The advantage of this process over a simple budget process is many-folds. While on the one hand it gives you the targets for the next plan period, it also gives you the mid and long term business objectives in the form of targets for the following two years. This not only helps the team to plan their operating strategies but it becomes the most important tool to determine hotel’s long term marketing strategy.
So a budget is a tool that defines the financial targets in terms of revenues, rates and volume utilization for all areas, be it rooms, food & beverages or recreation and services. It spells out the variable and fixed costs, the contributions and the bottom line. It basically defines where one would like to see the business in each of the next three years. Now comes the most interesting aspect of the exercise. Having decided where to go, it is now the turn to define the path to take, or in simple terms, “how” to achieve the budget. That interesting exercise my friend is called the “marketing plan”. Without a well thought out, researched and action oriented detailed marketing plan, it will be impossible to achieve the budgeted targets. Your three years rolling plan and the marketing plan, together is what we call as the hotel’s business plan. A comprehensive document that tells you where to go and how to go. It is as simple as that.
Here let me remind you that simply preparing documents and keeping them as show pieces will not do wonders. It is the action taken in implementing the plan that will convert the numbers into reality. As we go along implementing the plan we have to put into place a strong system of operating reviews, variance analysis and action steps to deal with them, month on month, re forecasting the business for the following three months on an ongoing basis so that we could simply avoid any surprises, whatsoever, at the end of each review period, be it month, quarter or the year. You can see the magic? How easy it would be to budget the next plan period, the process will simply roll into the period as you keep forecasting on a rolling basis, year on year.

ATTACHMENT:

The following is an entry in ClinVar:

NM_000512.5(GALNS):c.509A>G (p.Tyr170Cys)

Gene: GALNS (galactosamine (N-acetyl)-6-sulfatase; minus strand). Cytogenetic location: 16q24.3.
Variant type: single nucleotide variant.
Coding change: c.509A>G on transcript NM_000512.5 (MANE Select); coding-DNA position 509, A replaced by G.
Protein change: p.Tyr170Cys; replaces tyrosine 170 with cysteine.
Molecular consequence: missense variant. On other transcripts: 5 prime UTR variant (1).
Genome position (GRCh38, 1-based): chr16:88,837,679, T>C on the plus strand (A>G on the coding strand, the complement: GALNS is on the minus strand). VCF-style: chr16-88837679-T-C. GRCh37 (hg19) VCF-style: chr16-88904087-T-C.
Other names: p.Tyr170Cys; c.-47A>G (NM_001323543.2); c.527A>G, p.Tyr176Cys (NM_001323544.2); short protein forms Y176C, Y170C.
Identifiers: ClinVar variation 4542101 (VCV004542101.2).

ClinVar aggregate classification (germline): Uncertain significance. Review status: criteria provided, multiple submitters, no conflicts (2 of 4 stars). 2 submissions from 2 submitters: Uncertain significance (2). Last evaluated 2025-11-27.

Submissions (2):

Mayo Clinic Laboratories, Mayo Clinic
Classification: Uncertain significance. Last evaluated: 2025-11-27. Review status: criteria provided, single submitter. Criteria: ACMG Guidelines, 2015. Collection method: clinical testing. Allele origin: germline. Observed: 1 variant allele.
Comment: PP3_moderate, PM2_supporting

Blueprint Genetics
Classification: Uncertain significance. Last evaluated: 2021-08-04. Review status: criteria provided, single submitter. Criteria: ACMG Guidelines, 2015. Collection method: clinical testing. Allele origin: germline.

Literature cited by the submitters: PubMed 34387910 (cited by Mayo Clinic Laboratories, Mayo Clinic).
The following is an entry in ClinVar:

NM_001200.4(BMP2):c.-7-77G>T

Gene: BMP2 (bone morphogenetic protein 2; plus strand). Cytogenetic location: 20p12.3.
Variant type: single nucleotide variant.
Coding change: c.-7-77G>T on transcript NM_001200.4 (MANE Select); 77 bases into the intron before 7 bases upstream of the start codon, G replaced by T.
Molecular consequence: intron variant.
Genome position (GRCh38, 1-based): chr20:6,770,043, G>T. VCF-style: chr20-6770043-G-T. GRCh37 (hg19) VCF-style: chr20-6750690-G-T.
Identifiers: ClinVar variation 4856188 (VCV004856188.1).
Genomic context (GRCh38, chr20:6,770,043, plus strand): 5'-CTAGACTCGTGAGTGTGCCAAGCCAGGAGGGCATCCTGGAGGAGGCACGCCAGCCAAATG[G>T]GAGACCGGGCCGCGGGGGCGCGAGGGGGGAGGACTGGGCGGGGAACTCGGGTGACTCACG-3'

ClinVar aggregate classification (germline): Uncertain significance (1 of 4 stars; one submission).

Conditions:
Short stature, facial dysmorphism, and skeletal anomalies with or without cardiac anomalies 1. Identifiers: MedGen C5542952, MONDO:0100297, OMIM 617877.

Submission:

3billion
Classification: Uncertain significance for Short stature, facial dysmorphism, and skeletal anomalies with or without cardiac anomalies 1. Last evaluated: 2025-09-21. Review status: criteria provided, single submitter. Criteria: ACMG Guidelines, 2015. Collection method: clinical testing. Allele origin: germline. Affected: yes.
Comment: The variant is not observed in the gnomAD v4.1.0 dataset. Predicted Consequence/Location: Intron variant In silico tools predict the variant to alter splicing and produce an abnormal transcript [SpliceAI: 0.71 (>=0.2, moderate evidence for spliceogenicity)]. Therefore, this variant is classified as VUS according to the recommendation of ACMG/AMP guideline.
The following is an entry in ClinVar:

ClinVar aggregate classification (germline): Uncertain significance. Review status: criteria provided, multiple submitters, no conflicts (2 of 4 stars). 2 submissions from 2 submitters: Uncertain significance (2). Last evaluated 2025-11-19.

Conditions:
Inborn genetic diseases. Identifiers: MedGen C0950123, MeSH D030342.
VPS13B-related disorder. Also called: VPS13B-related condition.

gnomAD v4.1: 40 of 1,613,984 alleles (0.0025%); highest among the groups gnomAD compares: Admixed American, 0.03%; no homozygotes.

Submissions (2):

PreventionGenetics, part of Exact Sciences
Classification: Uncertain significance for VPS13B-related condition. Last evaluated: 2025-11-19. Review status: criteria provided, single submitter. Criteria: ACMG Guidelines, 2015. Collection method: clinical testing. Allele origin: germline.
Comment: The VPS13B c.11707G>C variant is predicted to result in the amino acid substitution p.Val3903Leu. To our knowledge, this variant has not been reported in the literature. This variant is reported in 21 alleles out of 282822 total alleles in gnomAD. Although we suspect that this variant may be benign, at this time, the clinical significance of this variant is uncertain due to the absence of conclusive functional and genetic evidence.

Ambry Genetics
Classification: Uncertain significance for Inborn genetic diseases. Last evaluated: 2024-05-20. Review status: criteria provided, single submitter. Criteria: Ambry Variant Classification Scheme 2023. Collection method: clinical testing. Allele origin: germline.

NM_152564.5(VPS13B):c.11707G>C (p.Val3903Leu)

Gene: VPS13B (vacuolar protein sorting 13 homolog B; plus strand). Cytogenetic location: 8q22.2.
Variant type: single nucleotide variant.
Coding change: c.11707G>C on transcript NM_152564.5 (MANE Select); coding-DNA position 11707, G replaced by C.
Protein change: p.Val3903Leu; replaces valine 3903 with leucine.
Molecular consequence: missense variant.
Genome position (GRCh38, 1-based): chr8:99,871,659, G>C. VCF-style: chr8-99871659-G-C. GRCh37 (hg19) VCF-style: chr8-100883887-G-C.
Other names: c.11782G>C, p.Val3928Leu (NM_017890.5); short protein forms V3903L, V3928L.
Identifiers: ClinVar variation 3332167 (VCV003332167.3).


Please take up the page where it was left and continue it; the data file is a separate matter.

I had never imagined a better way to befriend numbers, and you know what? They are not only my friend, they talk to me, they speak to me, we follow each other and they tell me what to do next. Numbers speak only the truth; they could be your best friend too. Befriend them…start listening to the number music.
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Ram Gupta is a professional consultant with specialization in hospitality. He has over four decades of experience in Asia, Far East, Middle East and Europe. He has been associated with over two dozen luxury hotel projects and a number of state of art wellness centers and spas. His web site can be viewed at www.bcgglobal.com and can be contacted at [email protected]